So I’ve mentioned recycled paper and card a lot already, but did you know there is such a thing as seeded paper too?! It’s usually made from recycled paper, or handmade, and has seeds embedded within the paper such as wildflower seeds.  The card can then be planted after use to grow flowers or whatever plant the seeds are for. They’re also known as plantable Christmas cards.

·         Choose your cards wisely and with a purpose

If you absolutely must buy a brand new pack of cards to send then choose your cards wisely.  We have purchased some cards this year (guilty) as my daughter designed a card at school and we had it printed to raise some money for the school.  Even though we don’t usually, it seemed this served a greater purpose as my daughter has designed the card which can be kept as a keepsake, and it was to raise money for the school.  It’s the first time we’ve taken part in the five years she’s been at school.  We also send Oxfam charity unwrapped cards that aren’t technically cards, but a donation on the recipients behalf and the card simply raises awareness of the cause – it’s not technically a greetings card.

·         Avoid plastic decorations

Obviously not everyone has the opportunity to do this and feel less guilty about buying new cards, so choose your cards wisely is my next best advice.  Avoid cards with plastic glitter decorations as these are not good for the environment.  The same goes for foil cards and cards wrapped in plastic wrap.  Make a better choice if you can.  There are many beautiful plain paper/card cards without all the fancy things that are bad for the planet.  The Woodland Trust say “Choose cards that are Forest Stewardship Council (FSC® ) certified. This ensures the paper used has been sustainably and ethically produced.”

Best ways to recycle and repurpose used Christmas cards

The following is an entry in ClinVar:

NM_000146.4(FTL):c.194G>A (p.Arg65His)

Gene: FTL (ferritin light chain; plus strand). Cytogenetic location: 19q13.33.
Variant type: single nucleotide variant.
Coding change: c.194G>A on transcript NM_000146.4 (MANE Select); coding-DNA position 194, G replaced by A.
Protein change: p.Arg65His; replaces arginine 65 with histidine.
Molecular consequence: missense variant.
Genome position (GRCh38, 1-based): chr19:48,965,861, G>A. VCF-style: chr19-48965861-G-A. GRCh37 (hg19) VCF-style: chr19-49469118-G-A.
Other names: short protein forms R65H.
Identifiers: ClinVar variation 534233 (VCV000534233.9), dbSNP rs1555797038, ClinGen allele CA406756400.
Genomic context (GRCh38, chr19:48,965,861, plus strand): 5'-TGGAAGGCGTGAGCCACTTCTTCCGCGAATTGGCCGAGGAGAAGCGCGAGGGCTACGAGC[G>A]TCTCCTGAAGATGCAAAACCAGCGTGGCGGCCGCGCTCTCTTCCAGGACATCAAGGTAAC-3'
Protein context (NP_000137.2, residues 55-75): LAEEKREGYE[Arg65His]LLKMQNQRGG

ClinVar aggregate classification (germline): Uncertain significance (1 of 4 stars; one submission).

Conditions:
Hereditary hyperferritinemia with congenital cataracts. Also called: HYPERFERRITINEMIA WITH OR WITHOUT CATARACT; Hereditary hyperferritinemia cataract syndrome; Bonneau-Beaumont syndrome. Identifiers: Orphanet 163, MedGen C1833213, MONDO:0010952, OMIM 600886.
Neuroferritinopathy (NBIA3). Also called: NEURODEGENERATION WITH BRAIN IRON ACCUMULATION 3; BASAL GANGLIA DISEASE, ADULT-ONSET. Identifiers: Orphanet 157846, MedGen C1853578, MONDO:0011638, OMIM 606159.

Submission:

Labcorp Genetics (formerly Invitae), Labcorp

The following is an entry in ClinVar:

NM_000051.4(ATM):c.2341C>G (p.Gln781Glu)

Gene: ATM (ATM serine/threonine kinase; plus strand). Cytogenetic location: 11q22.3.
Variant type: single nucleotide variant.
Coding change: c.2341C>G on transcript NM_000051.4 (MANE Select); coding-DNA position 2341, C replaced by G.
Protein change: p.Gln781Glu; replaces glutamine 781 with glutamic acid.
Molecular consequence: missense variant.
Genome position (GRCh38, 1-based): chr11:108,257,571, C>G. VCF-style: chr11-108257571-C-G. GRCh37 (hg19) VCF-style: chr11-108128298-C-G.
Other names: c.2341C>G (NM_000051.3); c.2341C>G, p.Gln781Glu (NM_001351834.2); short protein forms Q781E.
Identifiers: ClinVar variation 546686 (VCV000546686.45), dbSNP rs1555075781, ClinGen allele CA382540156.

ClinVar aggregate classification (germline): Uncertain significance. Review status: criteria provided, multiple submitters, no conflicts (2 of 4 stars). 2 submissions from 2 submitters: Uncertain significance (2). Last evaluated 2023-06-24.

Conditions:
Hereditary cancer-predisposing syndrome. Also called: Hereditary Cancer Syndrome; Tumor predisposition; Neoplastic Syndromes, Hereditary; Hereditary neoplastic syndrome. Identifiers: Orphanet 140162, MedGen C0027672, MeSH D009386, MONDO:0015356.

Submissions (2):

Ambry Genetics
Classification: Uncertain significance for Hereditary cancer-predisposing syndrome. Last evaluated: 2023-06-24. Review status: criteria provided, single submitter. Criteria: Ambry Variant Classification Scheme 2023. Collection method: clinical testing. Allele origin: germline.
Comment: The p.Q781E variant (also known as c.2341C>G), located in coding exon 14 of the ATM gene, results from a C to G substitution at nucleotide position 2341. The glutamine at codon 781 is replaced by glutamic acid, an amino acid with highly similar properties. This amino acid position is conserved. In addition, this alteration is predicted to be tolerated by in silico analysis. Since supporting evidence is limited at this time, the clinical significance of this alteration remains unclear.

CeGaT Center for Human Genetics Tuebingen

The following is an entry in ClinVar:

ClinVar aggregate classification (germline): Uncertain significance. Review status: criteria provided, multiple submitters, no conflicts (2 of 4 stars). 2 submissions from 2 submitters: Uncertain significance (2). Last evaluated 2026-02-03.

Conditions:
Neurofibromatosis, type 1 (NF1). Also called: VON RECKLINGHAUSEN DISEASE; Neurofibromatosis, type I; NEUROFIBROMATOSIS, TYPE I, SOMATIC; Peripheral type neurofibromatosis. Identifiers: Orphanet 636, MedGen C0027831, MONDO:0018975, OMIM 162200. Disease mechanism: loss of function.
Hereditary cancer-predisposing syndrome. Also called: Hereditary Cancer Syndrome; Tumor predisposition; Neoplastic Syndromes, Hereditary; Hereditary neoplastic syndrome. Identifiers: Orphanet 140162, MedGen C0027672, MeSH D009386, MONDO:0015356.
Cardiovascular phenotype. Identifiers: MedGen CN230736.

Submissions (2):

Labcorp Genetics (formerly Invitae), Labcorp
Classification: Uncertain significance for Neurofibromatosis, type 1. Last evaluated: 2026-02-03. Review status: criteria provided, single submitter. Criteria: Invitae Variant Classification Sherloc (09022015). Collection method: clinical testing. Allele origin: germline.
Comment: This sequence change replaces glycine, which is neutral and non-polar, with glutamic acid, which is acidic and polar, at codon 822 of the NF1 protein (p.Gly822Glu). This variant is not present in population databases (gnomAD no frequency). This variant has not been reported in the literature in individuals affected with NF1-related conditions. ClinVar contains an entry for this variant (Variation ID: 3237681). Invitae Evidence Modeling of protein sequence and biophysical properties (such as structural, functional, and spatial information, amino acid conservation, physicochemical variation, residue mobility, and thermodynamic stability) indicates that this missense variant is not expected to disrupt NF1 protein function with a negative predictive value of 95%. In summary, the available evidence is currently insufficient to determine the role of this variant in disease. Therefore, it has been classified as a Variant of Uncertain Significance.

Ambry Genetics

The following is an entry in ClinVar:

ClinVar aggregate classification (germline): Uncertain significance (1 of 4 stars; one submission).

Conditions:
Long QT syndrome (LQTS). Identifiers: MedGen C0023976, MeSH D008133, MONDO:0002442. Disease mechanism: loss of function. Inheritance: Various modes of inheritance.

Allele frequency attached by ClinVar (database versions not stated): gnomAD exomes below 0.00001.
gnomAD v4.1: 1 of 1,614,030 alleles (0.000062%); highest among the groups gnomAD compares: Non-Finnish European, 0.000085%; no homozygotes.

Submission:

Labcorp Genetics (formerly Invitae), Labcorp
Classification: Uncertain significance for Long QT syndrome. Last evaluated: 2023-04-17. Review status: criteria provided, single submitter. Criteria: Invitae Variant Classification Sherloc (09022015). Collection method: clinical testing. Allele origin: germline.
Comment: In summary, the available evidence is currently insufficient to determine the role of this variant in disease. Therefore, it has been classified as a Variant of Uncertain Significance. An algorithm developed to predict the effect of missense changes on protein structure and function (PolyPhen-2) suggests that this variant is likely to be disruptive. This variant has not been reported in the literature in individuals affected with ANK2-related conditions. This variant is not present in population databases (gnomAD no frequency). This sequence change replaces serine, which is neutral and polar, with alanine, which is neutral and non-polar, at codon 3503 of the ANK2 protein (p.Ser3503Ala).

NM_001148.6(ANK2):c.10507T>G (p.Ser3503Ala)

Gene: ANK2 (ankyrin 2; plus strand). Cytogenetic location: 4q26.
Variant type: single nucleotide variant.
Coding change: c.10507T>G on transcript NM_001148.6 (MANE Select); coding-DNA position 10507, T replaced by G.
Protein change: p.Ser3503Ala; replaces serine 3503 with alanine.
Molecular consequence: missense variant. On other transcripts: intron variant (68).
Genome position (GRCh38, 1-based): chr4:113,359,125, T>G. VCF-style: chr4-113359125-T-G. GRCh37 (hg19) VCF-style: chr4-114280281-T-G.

Even if you don’t personally send Christmas cards, you probably still get some, right?

So what to do with the Christmas cards when you no longer want them displayed?

Here are some great suggestions:

·         Recycle them

First things first, never throw them in landfill!  Most cards can be recycled with paper and card and turned into something new.  If you’re not going to use them for anything else, then at least put them in your home recycling bin for collection.

·         Use them for crafts

If you have kids then cut out the pictures on the cards and pop them in their craft boxes.  They’ll love making collages with the pictures or stick characters onto wooden lollipop sticks to make puppet shows!  If you make scrapbooks and photo albums, then these are perfect decorations for your books.

·         Repurpose the cards

When you start thinking about how many cards are produced, bought new and only stored for a couple of weeks before being recycled, it just seems mad!  They are used, but also practically brand new!  Why not keep each card and resend it the following year instead of buying a new pack of cards constantly?  Just cover the old message with a paper label and write your new message on top.  They could be used as thank you cards and greetings cards too. 

·         Use them as gift tags

If we send one million cards as a nation each Christmas, then how many gift tags do we use?!  Use your old cards as gift tags to stop the production of more things.

·         Donate your used Christmas cards

Keep an eye out for local charities who accept donations of used Christmas cards.  Some charities repurpose the cards and sell them to raise funds for their charity.

Have a greener and greater Christmas!

There are definitely lots of ways you can still send and receive Christmas cards whilst helping them to serve a greater purpose and with the environment in mind.

Hopefully these tips have inspired you to have a greener and more conscious Christmas!

Let me know your thoughts here!